Viserys I wasn't exactly a very stern king, and it was evident he was sick. Daemon/Corlys amassing men, etc. wouldn't have caused a sick Viserys I to do anything - just as the old Jaehaerys I couldn't do anything about Daemon/Corlys back in 101 AC.

18 minutes ago, The hairy bear said:

He was only 52, after all. Just as the Green Council was able to retain the news of the king's death for ten days, the fact that his health was suddenly deteriorating could have been kept away from the public. Viserys died on 3rd of the 3rd month, and according to Glyndayn it was only during the 2nd month of the year that "he had lost all appetite and was ruling the realm from his bed". By then, Rhaenyra was confined at bed in Dragonstone, in the later stages of her pregnancy. No one outside the inner circle of Greens would expect him to die soon.

Well, Orwyle was no Green, and Beesbury was neither. Do we expect the Grand Maester did not attend the king in his sickness? Do we think that he didn't talk to anyone about that, and what his death - if it were to happen - would mean for the Realm? Do we think that Princess Helaena and the children did not talk to servants and companions and friends - not all of which would have to be stalwart Greens - how bad the king's health was? I don't think so.

And Rhaenyra was somehow informed by people at court that her father was close to death when he lost his fingers.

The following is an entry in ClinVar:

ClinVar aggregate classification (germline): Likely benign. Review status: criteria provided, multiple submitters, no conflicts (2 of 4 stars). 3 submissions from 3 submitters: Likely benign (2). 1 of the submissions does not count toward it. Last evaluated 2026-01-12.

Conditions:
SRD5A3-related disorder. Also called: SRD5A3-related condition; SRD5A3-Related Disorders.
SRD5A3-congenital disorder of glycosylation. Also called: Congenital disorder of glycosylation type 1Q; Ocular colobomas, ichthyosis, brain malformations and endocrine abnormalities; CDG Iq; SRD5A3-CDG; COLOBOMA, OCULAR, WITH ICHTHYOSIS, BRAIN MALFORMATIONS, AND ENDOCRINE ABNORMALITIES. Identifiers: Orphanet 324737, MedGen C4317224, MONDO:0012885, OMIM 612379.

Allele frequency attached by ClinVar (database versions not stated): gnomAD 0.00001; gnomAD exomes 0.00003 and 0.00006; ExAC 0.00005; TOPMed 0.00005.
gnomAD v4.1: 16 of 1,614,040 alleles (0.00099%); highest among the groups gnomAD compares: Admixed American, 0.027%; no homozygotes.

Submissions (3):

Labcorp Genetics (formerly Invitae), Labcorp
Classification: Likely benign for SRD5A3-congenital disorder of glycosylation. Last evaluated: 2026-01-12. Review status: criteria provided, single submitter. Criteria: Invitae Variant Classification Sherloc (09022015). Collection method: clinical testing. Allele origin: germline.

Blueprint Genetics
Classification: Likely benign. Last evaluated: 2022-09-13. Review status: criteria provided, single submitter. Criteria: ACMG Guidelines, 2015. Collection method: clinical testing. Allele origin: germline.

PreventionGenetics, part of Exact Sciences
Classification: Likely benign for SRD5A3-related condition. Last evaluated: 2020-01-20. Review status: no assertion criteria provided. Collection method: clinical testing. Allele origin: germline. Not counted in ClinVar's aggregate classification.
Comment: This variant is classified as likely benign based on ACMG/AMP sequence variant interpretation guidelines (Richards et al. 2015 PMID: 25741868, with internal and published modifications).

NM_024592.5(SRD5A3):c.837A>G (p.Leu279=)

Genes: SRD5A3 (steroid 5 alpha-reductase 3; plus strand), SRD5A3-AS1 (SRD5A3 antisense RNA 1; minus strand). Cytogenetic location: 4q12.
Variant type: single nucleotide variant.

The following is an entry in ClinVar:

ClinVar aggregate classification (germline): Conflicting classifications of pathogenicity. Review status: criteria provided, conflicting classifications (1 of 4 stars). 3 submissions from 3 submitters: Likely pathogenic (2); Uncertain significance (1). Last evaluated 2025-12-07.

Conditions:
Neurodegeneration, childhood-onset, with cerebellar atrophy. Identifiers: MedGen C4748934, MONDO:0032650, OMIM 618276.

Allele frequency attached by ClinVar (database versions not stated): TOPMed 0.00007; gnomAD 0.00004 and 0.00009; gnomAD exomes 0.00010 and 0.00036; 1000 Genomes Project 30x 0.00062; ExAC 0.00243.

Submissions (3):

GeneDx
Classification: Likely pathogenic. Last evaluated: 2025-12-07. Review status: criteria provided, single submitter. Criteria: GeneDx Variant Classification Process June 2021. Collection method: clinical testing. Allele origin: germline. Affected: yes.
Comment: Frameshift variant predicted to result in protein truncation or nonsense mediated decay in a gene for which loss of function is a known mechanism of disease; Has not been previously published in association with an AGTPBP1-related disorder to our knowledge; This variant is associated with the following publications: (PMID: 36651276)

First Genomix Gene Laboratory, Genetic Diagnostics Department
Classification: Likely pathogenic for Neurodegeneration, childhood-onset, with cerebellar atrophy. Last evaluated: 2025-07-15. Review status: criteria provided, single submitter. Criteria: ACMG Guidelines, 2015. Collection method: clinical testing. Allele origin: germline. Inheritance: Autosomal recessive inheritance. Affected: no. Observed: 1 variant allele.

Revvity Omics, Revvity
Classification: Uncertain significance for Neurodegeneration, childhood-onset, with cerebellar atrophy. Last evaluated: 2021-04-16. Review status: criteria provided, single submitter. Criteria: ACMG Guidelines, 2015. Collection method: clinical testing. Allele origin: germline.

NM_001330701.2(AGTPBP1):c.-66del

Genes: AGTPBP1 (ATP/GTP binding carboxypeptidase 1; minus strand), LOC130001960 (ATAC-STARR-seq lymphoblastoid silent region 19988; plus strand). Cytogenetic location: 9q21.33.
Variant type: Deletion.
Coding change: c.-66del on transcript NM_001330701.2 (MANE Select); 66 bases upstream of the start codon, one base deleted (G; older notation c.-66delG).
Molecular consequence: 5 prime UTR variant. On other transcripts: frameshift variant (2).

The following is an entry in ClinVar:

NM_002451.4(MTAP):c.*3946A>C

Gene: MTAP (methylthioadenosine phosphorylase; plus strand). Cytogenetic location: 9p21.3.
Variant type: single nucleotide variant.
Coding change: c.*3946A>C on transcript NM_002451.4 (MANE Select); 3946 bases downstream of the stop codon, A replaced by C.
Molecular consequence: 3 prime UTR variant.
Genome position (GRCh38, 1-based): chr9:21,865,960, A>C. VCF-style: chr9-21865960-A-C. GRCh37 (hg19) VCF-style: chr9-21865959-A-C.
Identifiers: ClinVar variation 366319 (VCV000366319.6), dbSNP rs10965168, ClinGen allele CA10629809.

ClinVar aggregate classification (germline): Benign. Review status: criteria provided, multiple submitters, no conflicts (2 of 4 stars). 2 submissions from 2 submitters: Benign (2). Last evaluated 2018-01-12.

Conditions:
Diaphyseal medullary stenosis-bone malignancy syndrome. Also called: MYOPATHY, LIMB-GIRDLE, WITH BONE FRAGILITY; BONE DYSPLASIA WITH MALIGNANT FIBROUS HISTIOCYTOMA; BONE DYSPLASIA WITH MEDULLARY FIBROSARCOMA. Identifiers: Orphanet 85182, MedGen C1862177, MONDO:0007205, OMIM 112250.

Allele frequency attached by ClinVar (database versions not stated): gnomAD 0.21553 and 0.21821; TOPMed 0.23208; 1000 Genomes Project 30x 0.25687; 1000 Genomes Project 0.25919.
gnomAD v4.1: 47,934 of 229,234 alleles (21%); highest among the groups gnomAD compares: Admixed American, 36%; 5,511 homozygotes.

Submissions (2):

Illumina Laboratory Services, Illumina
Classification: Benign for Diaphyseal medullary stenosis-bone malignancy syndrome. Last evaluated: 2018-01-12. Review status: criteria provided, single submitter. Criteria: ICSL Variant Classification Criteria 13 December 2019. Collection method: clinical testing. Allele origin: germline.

18 minutes ago, The hairy bear said:

And there's even another option: and if you, as I do, are partial to the idea that Viserys was poisoned by the greens, then you could also argue that all these comments saying that the king had been feeling unwell in the few months before his death was only bullshit spread by Alicent, Otto and Orwyle to cover the tracks of their crime.

I'm pretty partial to that idea since Viserys I died at a very opportune moment for the Green and at a very bad moment for Rhaenyra, but just because Rhaenyra was about to give birth doesn't mean her people couldn't have prepared for the day of the king's death, too.

She was also informed about Mellos' death later in 127 AC, and clashed with Alicent over the appointment of a new Grand Maester.

Your idea that there may have been some disinformation on the Green has some merit, though, since the the claim that Mushroom's attended the ailing king when he was confined to his solar and later his bed is clearly wrong (although it is odd that Mushroom himself spreads that story). However, it is supposed he was surrounded by maesters and septons at that time, so he would not have been completely isolated.

But the general idea that he actually improved considerable due to Orwyle's treatment makes sense. I was more under the impression that Viserys I's death may have indeed be just hastened, whereas his illnesses - gout, chest pains, and shortness of breath - were real things, based completely on his, most likely, not exactly healthy lifestyle, not him being slowly poisoned.

Even if we tone down my idea somewhat then Rhaenyra/Daemon's inaction certainly does not send the message that they were expecting the succession to be contested - i.e. they were surprised by the Green coup. And that, in turn, means they had actually not believed/expected Otto and Alicent and Cole to betray Viserys I and her the way they did and that they had no plan brutally cleanse the court of all of Alicent's kin and friends once Rhaenyra finally came into her throne.